One person is obviously wrong, whether they're lying or merely misinformed, but because Linden Lab does not have the authority to judge which one is right then they can't "punish" anybody or take any more definitive action. Sometimes this whole process can be completed in less than 5 minutes. Listing goes down, 2 minutes later, listing comes back up. It's an enormous waste of time and resources and accomplishes nothing.

Why is it like this? Well, a DMCA takedown is supposed to be an immediate response mechanism to intellectual property infringement. A thief who refuses to heed a DMCA takedown should rightfully expect to be sued the next time they put the stolen content back up. A DMCA is a warning shot across the bow, nothing more. The problem is that it is outrageously expensive to pursue such a lawsuit in an actual court of law, and can often take years to see through. It also requires getting Linden Lab themselves involved in the lawsuit, because the first action of any such lawsuit would be to force Linden Lab to turn over any and all information they have on the actual person behind the avatar that you want to sue, as well as any documentation Linden Lab has on the methods of illegal object duplication in use, how long they've known about it, whether and when they've been fixed, whether they can verify or not that a particular account is using any of these exploits, etc.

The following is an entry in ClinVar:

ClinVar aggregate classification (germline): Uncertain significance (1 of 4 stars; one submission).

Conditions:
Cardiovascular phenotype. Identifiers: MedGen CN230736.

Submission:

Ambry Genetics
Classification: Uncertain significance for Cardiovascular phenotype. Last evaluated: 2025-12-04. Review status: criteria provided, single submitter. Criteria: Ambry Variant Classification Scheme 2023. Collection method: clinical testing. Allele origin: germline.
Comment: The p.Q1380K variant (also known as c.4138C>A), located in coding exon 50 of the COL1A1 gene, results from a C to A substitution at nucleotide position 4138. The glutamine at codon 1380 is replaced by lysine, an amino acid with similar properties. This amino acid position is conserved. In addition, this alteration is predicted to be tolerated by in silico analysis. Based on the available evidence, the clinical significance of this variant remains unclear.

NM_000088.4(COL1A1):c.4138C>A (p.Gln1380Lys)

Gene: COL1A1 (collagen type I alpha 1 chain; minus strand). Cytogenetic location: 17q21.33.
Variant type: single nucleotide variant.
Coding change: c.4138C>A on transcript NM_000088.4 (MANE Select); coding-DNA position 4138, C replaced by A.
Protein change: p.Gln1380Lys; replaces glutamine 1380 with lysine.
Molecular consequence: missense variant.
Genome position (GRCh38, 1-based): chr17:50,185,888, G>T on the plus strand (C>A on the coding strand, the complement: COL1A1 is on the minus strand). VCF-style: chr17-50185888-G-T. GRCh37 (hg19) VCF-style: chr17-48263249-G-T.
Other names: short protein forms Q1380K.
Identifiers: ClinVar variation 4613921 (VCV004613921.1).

In addition to all of this, Second Life is an international platform. The person behind a given avatar might be in Brazil while I'm in the USA. At that point, the most that you could hope to get is to force Linden Lab to lock that person's account. And then they just make a new account.